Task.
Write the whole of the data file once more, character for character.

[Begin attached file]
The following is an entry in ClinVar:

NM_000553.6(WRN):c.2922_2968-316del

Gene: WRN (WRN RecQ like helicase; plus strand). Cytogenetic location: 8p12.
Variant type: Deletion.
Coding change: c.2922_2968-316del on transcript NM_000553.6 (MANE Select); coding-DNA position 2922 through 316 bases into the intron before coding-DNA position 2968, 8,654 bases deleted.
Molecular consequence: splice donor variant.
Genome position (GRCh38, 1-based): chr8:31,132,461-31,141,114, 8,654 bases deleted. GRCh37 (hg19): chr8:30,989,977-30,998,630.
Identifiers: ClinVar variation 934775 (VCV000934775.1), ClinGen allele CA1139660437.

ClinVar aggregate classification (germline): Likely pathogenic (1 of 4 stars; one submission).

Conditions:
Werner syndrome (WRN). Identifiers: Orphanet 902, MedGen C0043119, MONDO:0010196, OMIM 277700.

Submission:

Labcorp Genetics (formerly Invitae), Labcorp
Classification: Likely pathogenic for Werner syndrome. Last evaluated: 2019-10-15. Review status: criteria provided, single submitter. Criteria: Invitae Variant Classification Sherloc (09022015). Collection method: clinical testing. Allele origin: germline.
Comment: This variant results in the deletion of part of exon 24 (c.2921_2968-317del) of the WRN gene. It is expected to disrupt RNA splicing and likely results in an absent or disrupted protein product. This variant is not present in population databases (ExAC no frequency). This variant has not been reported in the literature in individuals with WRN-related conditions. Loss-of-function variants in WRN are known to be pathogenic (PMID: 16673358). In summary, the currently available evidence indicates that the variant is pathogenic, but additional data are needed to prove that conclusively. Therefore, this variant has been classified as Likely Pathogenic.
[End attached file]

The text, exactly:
The following is an entry in ClinVar:

NM_000553.6(WRN):c.2922_2968-316del

Gene: WRN (WRN RecQ like helicase; plus strand). Cytogenetic location: 8p12.
Variant type: Deletion.
Coding change: c.2922_2968-316del on transcript NM_000553.6 (MANE Select); coding-DNA position 2922 through 316 bases into the intron before coding-DNA position 2968, 8,654 bases deleted.
Molecular consequence: splice donor variant.
Genome position (GRCh38, 1-based): chr8:31,132,461-31,141,114, 8,654 bases deleted. GRCh37 (hg19): chr8:30,989,977-30,998,630.
Identifiers: ClinVar variation 934775 (VCV000934775.1), ClinGen allele CA1139660437.

ClinVar aggregate classification (germline): Likely pathogenic (1 of 4 stars; one submission).

Conditions:
Werner syndrome (WRN). Identifiers: Orphanet 902, MedGen C0043119, MONDO:0010196, OMIM 277700.

Submission:

Labcorp Genetics (formerly Invitae), Labcorp
Classification: Likely pathogenic for Werner syndrome. Last evaluated: 2019-10-15. Review status: criteria provided, single submitter. Criteria: Invitae Variant Classification Sherloc (09022015). Collection method: clinical testing. Allele origin: germline.
Comment: This variant results in the deletion of part of exon 24 (c.2921_2968-317del) of the WRN gene. It is expected to disrupt RNA splicing and likely results in an absent or disrupted protein product. This variant is not present in population databases (ExAC no frequency). This variant has not been reported in the literature in individuals with WRN-related conditions. Loss-of-function variants in WRN are known to be pathogenic (PMID: 16673358). In summary, the currently available evidence indicates that the variant is pathogenic, but additional data are needed to prove that conclusively. Therefore, this variant has been classified as Likely Pathogenic.